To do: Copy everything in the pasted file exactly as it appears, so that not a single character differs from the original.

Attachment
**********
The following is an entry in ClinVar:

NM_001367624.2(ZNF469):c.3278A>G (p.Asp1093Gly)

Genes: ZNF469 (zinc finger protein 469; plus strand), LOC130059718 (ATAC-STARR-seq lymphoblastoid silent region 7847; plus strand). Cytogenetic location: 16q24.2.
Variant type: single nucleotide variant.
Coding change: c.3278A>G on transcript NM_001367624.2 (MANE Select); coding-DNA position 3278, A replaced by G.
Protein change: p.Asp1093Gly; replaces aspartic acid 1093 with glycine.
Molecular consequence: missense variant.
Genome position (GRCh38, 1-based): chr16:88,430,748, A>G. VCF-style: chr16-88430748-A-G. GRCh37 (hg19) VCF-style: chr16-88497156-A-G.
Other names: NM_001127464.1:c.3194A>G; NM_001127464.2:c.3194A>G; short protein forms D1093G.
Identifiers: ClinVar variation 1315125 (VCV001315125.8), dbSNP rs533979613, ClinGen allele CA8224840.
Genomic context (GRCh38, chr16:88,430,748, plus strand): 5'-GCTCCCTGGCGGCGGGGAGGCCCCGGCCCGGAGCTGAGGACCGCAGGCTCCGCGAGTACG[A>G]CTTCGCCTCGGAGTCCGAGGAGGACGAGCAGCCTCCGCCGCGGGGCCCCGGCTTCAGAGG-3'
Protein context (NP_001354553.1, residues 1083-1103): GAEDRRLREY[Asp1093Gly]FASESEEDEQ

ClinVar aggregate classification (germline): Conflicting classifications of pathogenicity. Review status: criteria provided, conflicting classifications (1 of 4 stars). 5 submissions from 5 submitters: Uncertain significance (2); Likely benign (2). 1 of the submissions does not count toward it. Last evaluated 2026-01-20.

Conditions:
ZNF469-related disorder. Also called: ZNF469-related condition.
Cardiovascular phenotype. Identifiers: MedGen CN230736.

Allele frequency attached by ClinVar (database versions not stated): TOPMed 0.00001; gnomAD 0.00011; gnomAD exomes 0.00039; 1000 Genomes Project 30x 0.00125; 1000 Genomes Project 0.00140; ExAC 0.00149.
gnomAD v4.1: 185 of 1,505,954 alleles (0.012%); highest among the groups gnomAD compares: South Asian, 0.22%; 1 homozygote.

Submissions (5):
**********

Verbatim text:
The following is an entry in ClinVar:

NM_001367624.2(ZNF469):c.3278A>G (p.Asp1093Gly)

Genes: ZNF469 (zinc finger protein 469; plus strand), LOC130059718 (ATAC-STARR-seq lymphoblastoid silent region 7847; plus strand). Cytogenetic location: 16q24.2.
Variant type: single nucleotide variant.
Coding change: c.3278A>G on transcript NM_001367624.2 (MANE Select); coding-DNA position 3278, A replaced by G.
Protein change: p.Asp1093Gly; replaces aspartic acid 1093 with glycine.
Molecular consequence: missense variant.
Genome position (GRCh38, 1-based): chr16:88,430,748, A>G. VCF-style: chr16-88430748-A-G. GRCh37 (hg19) VCF-style: chr16-88497156-A-G.
Other names: NM_001127464.1:c.3194A>G; NM_001127464.2:c.3194A>G; short protein forms D1093G.
Identifiers: ClinVar variation 1315125 (VCV001315125.8), dbSNP rs533979613, ClinGen allele CA8224840.
Genomic context (GRCh38, chr16:88,430,748, plus strand): 5'-GCTCCCTGGCGGCGGGGAGGCCCCGGCCCGGAGCTGAGGACCGCAGGCTCCGCGAGTACG[A>G]CTTCGCCTCGGAGTCCGAGGAGGACGAGCAGCCTCCGCCGCGGGGCCCCGGCTTCAGAGG-3'
Protein context (NP_001354553.1, residues 1083-1103): GAEDRRLREY[Asp1093Gly]FASESEEDEQ

ClinVar aggregate classification (germline): Conflicting classifications of pathogenicity. Review status: criteria provided, conflicting classifications (1 of 4 stars). 5 submissions from 5 submitters: Uncertain significance (2); Likely benign (2). 1 of the submissions does not count toward it. Last evaluated 2026-01-20.

Conditions:
ZNF469-related disorder. Also called: ZNF469-related condition.
Cardiovascular phenotype. Identifiers: MedGen CN230736.

Allele frequency attached by ClinVar (database versions not stated): TOPMed 0.00001; gnomAD 0.00011; gnomAD exomes 0.00039; 1000 Genomes Project 30x 0.00125; 1000 Genomes Project 0.00140; ExAC 0.00149.
gnomAD v4.1: 185 of 1,505,954 alleles (0.012%); highest among the groups gnomAD compares: South Asian, 0.22%; 1 homozygote.

Submissions (5):